The Northern Ireland Executive has awarded a £165m contract to local infrastructure provider Fibrus Networks to expand gigabit-capable, full-fibre broadband to more than 78,500 rural homes and businesses.
The initiative – called Project Stratum – will target regions where the prevailing speeds are under 30Mbps. These will largely be concentrated in the area described by the Northern Ireland Statistics and Research Agency as "Band H", which mostly consists of open countryside. Deployment is slated to start immediately and forecast to conclude in March 2024.
Project Stratum is largely a direct result of the 2017 Confidence and Supply agreement between the Theresa May government and the Democratic Unionist Party (DUP). This controversial pact saw Northern Ireland promised £1bn in additional central government funding in exchange for the DUP propping up May's minority government.
The bulk of the costs – £150m – will come from this pool, with the remaining £15m in funding secured from DAERA (Northern Ireland's Department of Agriculture, Environment, and Rural Affairs).
Fibrus was long regarded front-runner for the Project Stratum contract, beating BT-owned Openreach. The firm, a joint-venture between B4B chief Dominic Kearns and Irish ISP Enet founder Conal Henry, is a relative newcomer to the space, and was only founded in September 2018. Since its inception, the startup has led gigabit deployments across the region, deploying full-fibre connections to towns across South Down, Mid Ulster, and North Antrim.
This is the second major bit of broadband good news to hit Northern Ireland this month, following Virgin Media's announcement it had expanded gigabit connectivity to all customers in the region.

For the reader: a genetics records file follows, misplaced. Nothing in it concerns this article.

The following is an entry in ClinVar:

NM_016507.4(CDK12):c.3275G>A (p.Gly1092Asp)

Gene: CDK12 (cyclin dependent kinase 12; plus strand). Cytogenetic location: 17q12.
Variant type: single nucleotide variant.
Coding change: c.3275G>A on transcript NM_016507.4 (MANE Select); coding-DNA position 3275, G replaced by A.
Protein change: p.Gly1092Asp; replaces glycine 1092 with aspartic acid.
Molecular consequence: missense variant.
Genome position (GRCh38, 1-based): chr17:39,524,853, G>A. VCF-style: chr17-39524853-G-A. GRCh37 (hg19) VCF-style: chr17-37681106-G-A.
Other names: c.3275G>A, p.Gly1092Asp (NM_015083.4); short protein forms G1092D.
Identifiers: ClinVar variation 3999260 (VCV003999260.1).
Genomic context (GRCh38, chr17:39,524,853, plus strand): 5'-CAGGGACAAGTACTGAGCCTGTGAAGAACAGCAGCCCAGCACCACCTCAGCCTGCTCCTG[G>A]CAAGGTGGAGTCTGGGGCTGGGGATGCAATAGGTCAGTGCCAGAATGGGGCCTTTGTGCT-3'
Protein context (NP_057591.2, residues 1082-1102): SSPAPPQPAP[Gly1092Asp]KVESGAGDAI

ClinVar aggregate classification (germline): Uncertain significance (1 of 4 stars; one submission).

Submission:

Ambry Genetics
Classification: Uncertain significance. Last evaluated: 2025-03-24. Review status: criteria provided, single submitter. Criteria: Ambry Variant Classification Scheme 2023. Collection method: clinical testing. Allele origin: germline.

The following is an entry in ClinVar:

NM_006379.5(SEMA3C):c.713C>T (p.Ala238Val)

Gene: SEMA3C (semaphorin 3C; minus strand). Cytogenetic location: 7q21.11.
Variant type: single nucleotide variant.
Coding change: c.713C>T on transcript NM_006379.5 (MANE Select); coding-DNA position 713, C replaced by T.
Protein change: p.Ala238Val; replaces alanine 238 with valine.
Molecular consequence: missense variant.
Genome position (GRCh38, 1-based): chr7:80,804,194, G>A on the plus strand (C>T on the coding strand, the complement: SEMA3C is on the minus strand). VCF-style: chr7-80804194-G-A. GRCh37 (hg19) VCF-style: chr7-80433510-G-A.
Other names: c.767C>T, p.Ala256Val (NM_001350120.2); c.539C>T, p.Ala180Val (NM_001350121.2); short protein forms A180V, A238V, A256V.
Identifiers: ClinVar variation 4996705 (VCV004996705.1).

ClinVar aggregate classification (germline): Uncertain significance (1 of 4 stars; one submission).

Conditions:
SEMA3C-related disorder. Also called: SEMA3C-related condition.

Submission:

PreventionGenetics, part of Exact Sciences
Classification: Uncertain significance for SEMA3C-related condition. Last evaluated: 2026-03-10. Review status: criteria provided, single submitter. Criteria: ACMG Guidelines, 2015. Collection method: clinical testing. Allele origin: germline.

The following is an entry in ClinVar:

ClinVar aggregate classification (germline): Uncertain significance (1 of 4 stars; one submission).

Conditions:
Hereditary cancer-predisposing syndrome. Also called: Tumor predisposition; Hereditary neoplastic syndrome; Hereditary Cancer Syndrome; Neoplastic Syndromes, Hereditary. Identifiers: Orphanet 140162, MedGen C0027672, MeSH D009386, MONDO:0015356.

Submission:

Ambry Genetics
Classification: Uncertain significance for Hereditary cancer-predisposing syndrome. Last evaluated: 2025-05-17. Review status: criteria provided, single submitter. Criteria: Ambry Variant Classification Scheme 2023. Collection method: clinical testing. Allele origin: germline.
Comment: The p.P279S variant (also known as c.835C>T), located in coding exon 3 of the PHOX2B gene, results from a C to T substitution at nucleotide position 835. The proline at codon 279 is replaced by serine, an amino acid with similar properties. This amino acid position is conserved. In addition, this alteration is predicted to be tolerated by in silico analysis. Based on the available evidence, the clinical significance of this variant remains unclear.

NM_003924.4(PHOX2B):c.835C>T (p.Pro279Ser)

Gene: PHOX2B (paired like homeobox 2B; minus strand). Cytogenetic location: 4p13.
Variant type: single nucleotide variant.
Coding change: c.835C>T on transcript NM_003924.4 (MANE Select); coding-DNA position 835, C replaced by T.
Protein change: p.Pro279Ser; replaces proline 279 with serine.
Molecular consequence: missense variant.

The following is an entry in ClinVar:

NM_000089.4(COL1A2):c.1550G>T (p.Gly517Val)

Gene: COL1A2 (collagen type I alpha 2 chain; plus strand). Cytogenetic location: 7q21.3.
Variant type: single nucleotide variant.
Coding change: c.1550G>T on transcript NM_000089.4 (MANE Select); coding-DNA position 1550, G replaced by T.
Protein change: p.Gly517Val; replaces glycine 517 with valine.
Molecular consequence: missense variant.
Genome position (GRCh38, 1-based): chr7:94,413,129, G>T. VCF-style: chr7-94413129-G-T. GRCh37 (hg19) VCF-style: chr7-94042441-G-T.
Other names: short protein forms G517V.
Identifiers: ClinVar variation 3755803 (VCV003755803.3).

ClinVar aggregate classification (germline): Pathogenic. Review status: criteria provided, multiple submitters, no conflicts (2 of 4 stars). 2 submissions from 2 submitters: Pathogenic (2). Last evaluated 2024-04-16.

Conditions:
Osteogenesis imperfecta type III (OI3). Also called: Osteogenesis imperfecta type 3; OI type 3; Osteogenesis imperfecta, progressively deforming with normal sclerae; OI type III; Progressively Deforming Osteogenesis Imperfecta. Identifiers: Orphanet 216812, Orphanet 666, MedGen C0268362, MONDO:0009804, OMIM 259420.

Fibrus Networks chair Conal Henry commented: "This investment partnership with the NI Executive positions Northern Ireland as a digital global leader. Full-fibre broadband is key to unlocking the full economic and social potential of our rural communities and is as vital a part of our 21st century infrastructure as power, water or transport.
"This investment enables towns, villages and rural communities to change the narrative, keep people and communities connected and facilitate the increasing demand for working and studying at home. The benefits of Full Fibre Broadband are more relevant now in a COVID context than ever before."
UK Digital Secretary Oliver Dowden added: "This £150m investment from the UK government will help deliver lightning fast gigabit speeds not just to Northern Ireland's towns and cities but also to rural areas stuck in the digital slow lane. As the impact of COVID has shown us, it is more important than ever that we connect people to their families, jobs and services." ®